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Tawi-Tawi, A Gem Awaiting Discovery, Part 1
Until the mass deportations of Filipinos from Malaysia last year, most people heard of Tawi-Tawi when news reports had criminal or rebel elements passing through its waters in or out of the country. Before that the province got air time when radio commentators unleashed their tirades against rogue cops and prescribed banishment to the province as a fitting punishment for their misdeeds.
Such unfortunate associations cast Tawi-Tawi and its people in an unfavorable light that is undeserved and unfair. As a result, much of its beauty and charms, economic contributions to the country as well as its cultural, archeological and environmental significance are unrecognized and unappreciated.
Not surprisingly, few people know the Tawi-Tawians as a peace-loving people who made religious tolerance a way of life. Given prevailing conditions in Mindanao and perceptions of Muslims, such a notion may seem unbelievable. Yet the skyline of the capital, Bongao, is a silent but eloquent assertion of this truth. It is pierced by the spires of the Iglesia ni Kristo church and the cross of the Catholic Cathedral. Cross the street is the onion-shaped dome of a Muslim Mosque. Not too far away is the biggest private educational institution. It is part of the network of Notre Dame schools that the Oblates of Mary Immaculate (OMI) fathers have been running in Mindanao for over 50 years. The majority of its students are Muslim. Despite this peaceful coexistence among faiths, Tawi-Tawi is still considered no man’s land.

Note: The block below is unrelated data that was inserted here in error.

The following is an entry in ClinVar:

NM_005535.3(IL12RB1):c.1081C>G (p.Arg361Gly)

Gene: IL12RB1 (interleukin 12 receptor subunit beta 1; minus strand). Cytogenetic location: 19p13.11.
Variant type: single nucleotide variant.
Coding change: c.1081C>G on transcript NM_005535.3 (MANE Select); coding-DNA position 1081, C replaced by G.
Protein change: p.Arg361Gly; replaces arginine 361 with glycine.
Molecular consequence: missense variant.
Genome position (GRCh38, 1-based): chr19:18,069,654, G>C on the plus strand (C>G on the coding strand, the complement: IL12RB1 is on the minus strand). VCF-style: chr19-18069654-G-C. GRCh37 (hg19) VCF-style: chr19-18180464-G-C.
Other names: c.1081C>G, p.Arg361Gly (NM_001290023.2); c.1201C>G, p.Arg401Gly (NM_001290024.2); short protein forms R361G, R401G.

Theirs is a way of life that honors age-old economic and kinship ties that are often at odds with the geo-political realities of today. For instance, it is difficult to imagine how some places do not have public markets as we know them. In Taganak, the municipal seat of Turtle Islands, the people routinely cross international borders to buy their most basic needs in Sandakan, a busy port in Borneo. They buy sugar, milk, gasoline, paint and even the ice they use to preserve the fish they catch in Philippine waters and sell in Malaysia. It is little wonder that they need ringgits more than they do pesos. While marketing “sa kabila,” (as they refer to Sandakan) it is not unusual for them to visit their kin who work and settled there. Yet, they consider themselves Filipinos and feel an acute sense of marginalization and alienation from the rest of the country.
That sentiment is not really surprising. It may be because most Filipinos have not learned to overcome a mindset that views Muslims as “enemies” of Christianity. For some reason we have failed to recognize the common roots both faiths have in Abraham’s God. Better education and better access to communication and technology have not brought deeper understanding. Today this keeps most people from enjoying the hospitality, sights, scenes, tastes of Tawi-Tawi. The simple fact is that no one will go to place they think is unsafe, whether it is true or not.